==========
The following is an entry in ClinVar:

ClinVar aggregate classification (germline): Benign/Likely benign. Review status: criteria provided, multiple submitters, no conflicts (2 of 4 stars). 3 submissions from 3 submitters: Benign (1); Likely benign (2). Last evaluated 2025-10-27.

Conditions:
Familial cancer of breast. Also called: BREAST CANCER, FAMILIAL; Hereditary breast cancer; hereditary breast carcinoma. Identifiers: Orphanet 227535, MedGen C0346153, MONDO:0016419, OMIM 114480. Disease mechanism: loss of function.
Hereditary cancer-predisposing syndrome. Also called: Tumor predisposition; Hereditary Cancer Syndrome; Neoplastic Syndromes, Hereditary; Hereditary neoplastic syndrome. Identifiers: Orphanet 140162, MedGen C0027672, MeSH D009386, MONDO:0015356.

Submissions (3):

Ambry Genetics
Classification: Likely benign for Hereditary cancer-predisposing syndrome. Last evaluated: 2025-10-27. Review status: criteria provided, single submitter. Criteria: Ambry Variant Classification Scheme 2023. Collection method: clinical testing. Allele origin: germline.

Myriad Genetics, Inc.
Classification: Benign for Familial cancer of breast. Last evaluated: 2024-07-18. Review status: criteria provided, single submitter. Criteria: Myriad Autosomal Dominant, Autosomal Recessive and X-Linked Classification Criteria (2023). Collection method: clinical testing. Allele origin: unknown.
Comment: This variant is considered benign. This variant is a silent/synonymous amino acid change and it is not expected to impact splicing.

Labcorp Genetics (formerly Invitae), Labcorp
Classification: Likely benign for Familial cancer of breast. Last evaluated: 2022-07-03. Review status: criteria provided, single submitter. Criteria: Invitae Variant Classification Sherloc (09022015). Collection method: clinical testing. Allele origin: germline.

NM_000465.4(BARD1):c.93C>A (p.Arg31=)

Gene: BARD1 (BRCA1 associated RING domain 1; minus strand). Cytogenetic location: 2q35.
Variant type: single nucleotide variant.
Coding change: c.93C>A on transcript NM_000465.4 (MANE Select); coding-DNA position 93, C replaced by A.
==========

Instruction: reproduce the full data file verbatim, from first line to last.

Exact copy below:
The following is an entry in ClinVar:

ClinVar aggregate classification (germline): Benign/Likely benign. Review status: criteria provided, multiple submitters, no conflicts (2 of 4 stars). 3 submissions from 3 submitters: Benign (1); Likely benign (2). Last evaluated 2025-10-27.

Conditions:
Familial cancer of breast. Also called: BREAST CANCER, FAMILIAL; Hereditary breast cancer; hereditary breast carcinoma. Identifiers: Orphanet 227535, MedGen C0346153, MONDO:0016419, OMIM 114480. Disease mechanism: loss of function.
Hereditary cancer-predisposing syndrome. Also called: Tumor predisposition; Hereditary Cancer Syndrome; Neoplastic Syndromes, Hereditary; Hereditary neoplastic syndrome. Identifiers: Orphanet 140162, MedGen C0027672, MeSH D009386, MONDO:0015356.

Submissions (3):

Ambry Genetics
Classification: Likely benign for Hereditary cancer-predisposing syndrome. Last evaluated: 2025-10-27. Review status: criteria provided, single submitter. Criteria: Ambry Variant Classification Scheme 2023. Collection method: clinical testing. Allele origin: germline.

Myriad Genetics, Inc.
Classification: Benign for Familial cancer of breast. Last evaluated: 2024-07-18. Review status: criteria provided, single submitter. Criteria: Myriad Autosomal Dominant, Autosomal Recessive and X-Linked Classification Criteria (2023). Collection method: clinical testing. Allele origin: unknown.
Comment: This variant is considered benign. This variant is a silent/synonymous amino acid change and it is not expected to impact splicing.

Labcorp Genetics (formerly Invitae), Labcorp
Classification: Likely benign for Familial cancer of breast. Last evaluated: 2022-07-03. Review status: criteria provided, single submitter. Criteria: Invitae Variant Classification Sherloc (09022015). Collection method: clinical testing. Allele origin: germline.

NM_000465.4(BARD1):c.93C>A (p.Arg31=)

Gene: BARD1 (BRCA1 associated RING domain 1; minus strand). Cytogenetic location: 2q35.
Variant type: single nucleotide variant.
Coding change: c.93C>A on transcript NM_000465.4 (MANE Select); coding-DNA position 93, C replaced by A.